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This Week At Angama #144

Following Adam's longest absence from the Mara ecosystem in over a year, he has found it fascinating to be back; noticing the subtle but important changes that have taken place
Angama guests enjoying a lovely lion sighting

Short daily drives have allowed me to catch up with some familiar faces, and at the same time see how much has changed in the blink of an eye. It’s good to be back behind the camera for This Week At Angama.

A grey crowned crane f 5.6, 1/640, ISO 500
A jackal pup takes an interest in the vehicle f 4.0, 1/1600, ISO 500, -0.33

The Maasai Mara is currently in a state of flux. With only two months to go, 2020 has been the wettest year since Angama began recording rainfall six years ago. The huge migratory herds of wildebeest have headed south into Tanzania, leaving in their wake a network of prominent game trails and dusty clearings. The winds now blow across the short, grassy plains. For now, these winds are dry, but in the next few weeks, and perhaps even days, we expect clouds to start gathering on the horizon. These clouds will continue to build, and if everything happens as it normally does, more rain will fall.

But, then again, what is normal anymore?

Lionesses from the Angama Pride enjoy a morning play session on a large boulder f 5.6, 1/1250, ISO 500, -0.67
A black-and-white conversion of playtime around the rock f 4.5, 1/1600, ISO 500, -0.67

For the lions of the Mara there have been massive changes over the last few weeks. A bloodthirsty battle in the northern portions of the Mara Triangle has left a vacuum where the Kichwa Males once roamed. Now, their land sits empty – but not for long.

A lioness from the Angama Pride claims her spot in the Mara f 7.1 , 1/400, ISO 500, -0.33
Kiok, one of the Bila Shaka males, patrols along the Mara River f 3.5 , 1/4000, ISO 500, -0.33

Male lions hear the silence, and with noses to the wind they march into the unknown. Like a ripple across the savannah, news spreads. Already, within just a few weeks, we have seen three separate groups of males show interest in this piece of land.

Olalashe, (Maa for 'Brother') chases a lioness from the Angama Pride f 5.0, 1/640, ISO 1000

As I write this, Olalashe, the boisterous and handsome male who started life in Mara North Conservancy, seems to be the one most set on occupying the land. However, the odds are heavily stacked against him, as large coalitions circle nearby.

A Sausage Tree Pride sub-adult enjoys the last remnants of a wildebeest f 5.6 , 1/640, ISO 640
Ol Donyo Paek of the Sausage Tree Pride manages to hold his land in a turbulent time f 5.6 , 1/500, ISO 500

Lion viewing at the moment is fantastic and with the shorter grass, it makes photography a lot easier. Stay tuned to find out how this saga will play out.

Inselberg Pride male Manywele, mates with a female from the Border Pride f 7.1 , 1/1600, ISO 320
A lioness on the Tanzanian border recently revealed her single cub to us f 4.0 , 1/1600, ISO 250

Incredibly, there are still a few crossings happening along the southern portions of the river. This has been a truly sensational Migration season, as unpredictable as always, and as entertaining as ever.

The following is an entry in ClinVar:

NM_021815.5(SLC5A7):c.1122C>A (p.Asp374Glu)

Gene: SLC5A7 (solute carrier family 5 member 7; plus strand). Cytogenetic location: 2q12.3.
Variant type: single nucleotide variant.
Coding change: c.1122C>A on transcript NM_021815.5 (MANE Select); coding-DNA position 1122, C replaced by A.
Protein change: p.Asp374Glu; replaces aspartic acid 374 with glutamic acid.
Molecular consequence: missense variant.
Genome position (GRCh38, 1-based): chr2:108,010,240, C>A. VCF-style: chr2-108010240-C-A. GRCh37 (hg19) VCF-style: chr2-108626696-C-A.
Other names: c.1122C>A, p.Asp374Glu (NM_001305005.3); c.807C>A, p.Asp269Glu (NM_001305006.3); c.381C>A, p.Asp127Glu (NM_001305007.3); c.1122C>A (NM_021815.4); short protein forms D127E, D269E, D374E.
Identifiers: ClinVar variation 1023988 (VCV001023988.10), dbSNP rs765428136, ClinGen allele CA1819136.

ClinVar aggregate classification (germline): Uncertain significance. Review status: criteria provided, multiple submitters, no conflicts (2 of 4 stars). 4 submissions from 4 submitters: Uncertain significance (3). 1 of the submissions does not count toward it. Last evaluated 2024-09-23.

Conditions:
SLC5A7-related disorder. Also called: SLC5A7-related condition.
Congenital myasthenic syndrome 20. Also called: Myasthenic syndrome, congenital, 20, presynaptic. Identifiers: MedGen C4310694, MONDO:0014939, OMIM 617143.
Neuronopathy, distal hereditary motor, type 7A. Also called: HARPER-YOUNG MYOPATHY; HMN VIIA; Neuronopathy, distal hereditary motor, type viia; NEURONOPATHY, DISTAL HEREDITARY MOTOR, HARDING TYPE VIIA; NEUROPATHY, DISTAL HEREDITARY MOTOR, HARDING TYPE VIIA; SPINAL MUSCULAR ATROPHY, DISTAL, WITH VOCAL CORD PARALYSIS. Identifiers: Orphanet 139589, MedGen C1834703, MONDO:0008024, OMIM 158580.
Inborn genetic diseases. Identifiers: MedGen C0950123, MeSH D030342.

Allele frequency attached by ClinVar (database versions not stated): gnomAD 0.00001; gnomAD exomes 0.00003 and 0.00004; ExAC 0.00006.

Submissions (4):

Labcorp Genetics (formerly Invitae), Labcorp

Wildebeest and zebra set off to tackle the Mara River f 5.6, 1/2500, ISO 400, -0.33
Zebra scatter after being spooked by a crocodile f 10.0, 1/1250, ISO 400, -0.67

Bizarre global circumstances meant that many visitors missed the spectacle this year, but hopefully next year’s edition will be just as electric.

Rani, a 12 year-old cheetah from the other side of the reserve f 7.1, 1/1000, ISO 160
Rani in the Salt Lick area, where she was born f 6.4, 1/1000, ISO 200

The post-Migration short grasses play right into the hands, or rather paws, of the cheetahs. It is no coincidence that sightings of these beautiful cats have increased.

A large herd of elephants looking relaxed along the escarpment f 7.1, 1/800, ISO 500, -0.33
The cure for an itch f 2.8, 1/2000, ISO 400, -0.33

Now that the Migration has moved off, the elephants are more settled. Huge family units appear to be spreading out throughout the Triangle, spending their days feeding along the river.

This Week Two Years Ago

Vultures feed on an elephant carcass. Photograph by Graham Wood f5 1100 400m 1/1000

Two years ago I went out on a drive with Graham Wood when we discovered an elephant that had died of natural causes in the far south of the reserve. As sad a time as this is, it is part of life out here, and it does provide food for myriad animals.

Filed under: This Week at Angama

Tagged with:

Great Migration , mara wildlife , Photographic Safari , Safari Photography , This Week At Angama , Wildebeest Migration

About: Adam Bannister

A South African-trained biologist, safari guide, author, filmmaker and photographer, Adam is, above all else, a gifted storyteller. After spending the past 10 years working in some of the world’s most beautiful wild places – the Sabi Sand Game Reserve in South Africa, Rajasthan in India, Brazil’s Pantanal, and the rainforests of Manu National Park in Peru – he is delighted to share his stories of one of the loveliest game reserves of them all, the Maasai Mara.

Browse all articles by Adam Bannister Meet the angama team

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